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Prominent former political prisoner Tsegon Gyal sentenced to three years on charge of ‘inciting separatism’

Tsegon Gyal

A prominent former political prisoner who had been detained incommunicado more than a year ago was sentenced to three years on the charge of ‘inciting separatism’ early last month in Tsojang (Ch: Haibei) ‘Tibetan Autonomous Prefecture’ (TAP), Qinghai Province, in the Tibetan province of Amdo.

Mr Tsegon Gyal, 55, was sentenced on 10 January by the Tsojang prefecture intermediate people’s court and has since been transferred to Dongchuan prison (西宁市东川监狱) in Siling (Ch: Xining) city to serve his term​. Sometime before his sentencing, Mr Gyal’s parents had been allowed to meet him for the first time since his detention in December 2016.

The court announced the verdict after more than eight months of holding Mr Gyal’s trial on 3 May 2017. Mr Gyal’s parents and relatives were not invited to observe the closed-door trial. He was not provided any legal representation or access to a fair trial. Until his sentencing, he had been kept incommunicado in the custody of the prefecture State Security Bureau officials at the Kangtsa County detention center.

A source in Tibet informed TCHRD that Mr Gyal was most likely sentenced for publishing a blogpost on WeChat in which he criticised the Chinese government for failing to genuinely promote its policy of ‘ethnic unity’. Successive policies and campaigns implemented by Chinese authorities have shown that the unity promoted among ‘ethnic groups’ is essentially aimed at diluting the distinct cultural and religious identity of Tibetans and other so-called ethnic minorities.

The UN Working Group on Arbitrary Detention at its 78th session in April 2017 ruled that the deprivation of liberty of Mr Gyal was arbitrary and that there is no legal basis to justify his detention. The Working Group also maintained that international norms relating to the right to a fair trial as established in the Universal Declaration of Human Rights and in the relevant international instruments were not observed and that Mr Gyal’s detention “constitutes a violation of international law on the grounds of discrimination based on birth, national, ethnic or social origin, language, religion, economic condition, political or other opinion … or any other status, that aims towards or can result in ignoring the equality of human beings.”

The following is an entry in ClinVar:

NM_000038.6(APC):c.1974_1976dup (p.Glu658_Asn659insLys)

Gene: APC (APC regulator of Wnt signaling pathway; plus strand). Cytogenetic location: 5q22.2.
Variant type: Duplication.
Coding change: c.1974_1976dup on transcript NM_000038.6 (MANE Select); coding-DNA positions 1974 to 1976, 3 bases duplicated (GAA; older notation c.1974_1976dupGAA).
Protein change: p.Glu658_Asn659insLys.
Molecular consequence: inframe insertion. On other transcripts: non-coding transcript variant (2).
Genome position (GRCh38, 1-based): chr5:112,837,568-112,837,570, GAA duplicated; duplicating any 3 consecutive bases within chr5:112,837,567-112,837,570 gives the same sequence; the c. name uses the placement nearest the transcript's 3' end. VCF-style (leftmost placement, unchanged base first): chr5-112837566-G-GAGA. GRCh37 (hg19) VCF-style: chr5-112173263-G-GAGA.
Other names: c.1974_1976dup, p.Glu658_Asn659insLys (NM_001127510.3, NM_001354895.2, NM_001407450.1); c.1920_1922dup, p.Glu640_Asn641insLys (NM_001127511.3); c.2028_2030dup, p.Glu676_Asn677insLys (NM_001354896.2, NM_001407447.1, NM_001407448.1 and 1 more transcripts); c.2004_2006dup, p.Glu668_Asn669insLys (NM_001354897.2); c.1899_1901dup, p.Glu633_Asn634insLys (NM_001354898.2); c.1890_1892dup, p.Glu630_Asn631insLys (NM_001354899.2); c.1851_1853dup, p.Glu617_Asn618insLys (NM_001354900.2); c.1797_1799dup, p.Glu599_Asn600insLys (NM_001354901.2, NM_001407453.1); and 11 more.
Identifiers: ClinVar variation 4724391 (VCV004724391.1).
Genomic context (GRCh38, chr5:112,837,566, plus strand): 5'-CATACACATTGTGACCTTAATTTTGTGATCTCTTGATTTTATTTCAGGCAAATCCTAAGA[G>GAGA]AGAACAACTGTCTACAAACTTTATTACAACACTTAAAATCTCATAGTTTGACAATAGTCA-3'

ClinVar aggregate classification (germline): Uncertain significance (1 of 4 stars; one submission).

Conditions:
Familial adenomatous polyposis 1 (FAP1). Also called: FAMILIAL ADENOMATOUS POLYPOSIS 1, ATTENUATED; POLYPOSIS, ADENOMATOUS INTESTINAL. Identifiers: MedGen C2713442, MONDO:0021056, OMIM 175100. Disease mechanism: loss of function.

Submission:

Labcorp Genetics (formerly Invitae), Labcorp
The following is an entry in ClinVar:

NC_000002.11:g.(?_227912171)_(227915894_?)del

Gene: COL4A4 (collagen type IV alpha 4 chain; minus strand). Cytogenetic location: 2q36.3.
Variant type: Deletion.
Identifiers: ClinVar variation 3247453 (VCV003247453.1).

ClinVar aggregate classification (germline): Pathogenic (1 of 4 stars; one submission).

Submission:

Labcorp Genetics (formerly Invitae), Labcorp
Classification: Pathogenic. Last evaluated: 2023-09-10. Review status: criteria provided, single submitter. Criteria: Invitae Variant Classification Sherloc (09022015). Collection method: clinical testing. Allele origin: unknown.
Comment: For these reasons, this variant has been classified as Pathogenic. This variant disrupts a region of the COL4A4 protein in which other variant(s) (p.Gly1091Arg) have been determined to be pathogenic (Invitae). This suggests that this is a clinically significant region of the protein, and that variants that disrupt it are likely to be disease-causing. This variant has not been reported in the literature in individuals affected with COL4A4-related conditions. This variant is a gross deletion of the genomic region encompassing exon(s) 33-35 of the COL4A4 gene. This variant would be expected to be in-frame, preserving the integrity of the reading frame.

The Working Group had transmitted communication concerning Mr Gyal to the government of China on 3 February 2017 but neither receive a response by the deadline 5 April 2017 nor a request for a deadline extension . In cases where there is true and reliable information that a person detained for a regular crime was punished for exercising their fundamental rights, the Working Group asserts that it is the Government’s responsibility to produce specific evidence of the basis of the conviction.

​Mr Gyal was charged of ‘inciting separatism’ (煽动分裂国家罪) on 24 December 2016 after more than two weeks of his detention. In detention, he had staged a silent protest by refusing to respond to his interrogators. By exercising his right to silence, Mr Gyal protested against the violation of his right to hire a lawyer and seek legal protection. Chinese Criminal Procedure Law contains weak protection against self-incrimination, or the right to be presumed innocent. Article 14 (g) of International Covenant on Civil and Political Rights asserts the right not to be compelled to testify against oneself as well as the right not to confess guilt. This right becomes all the more crucial when a person is detained incommunicado and vulnerable to torture and coercive interrogations.
TCHRD strongly condemns the arbitrary detention and sentencing of Mr Gyal without granting him the access to legal representation and the right to a fair trial. Mr Gyal must be released without any delay or conditions because he broke no law. The right to freedom of expression and opinion is enshrined in Chinese Constitution and guaranteed in the international human rights instruments. Chinese authorities must stop the endemic practice of jailing peaceful Tibetan activists and government critics on trumped up charges of ‘inciting separatism’.

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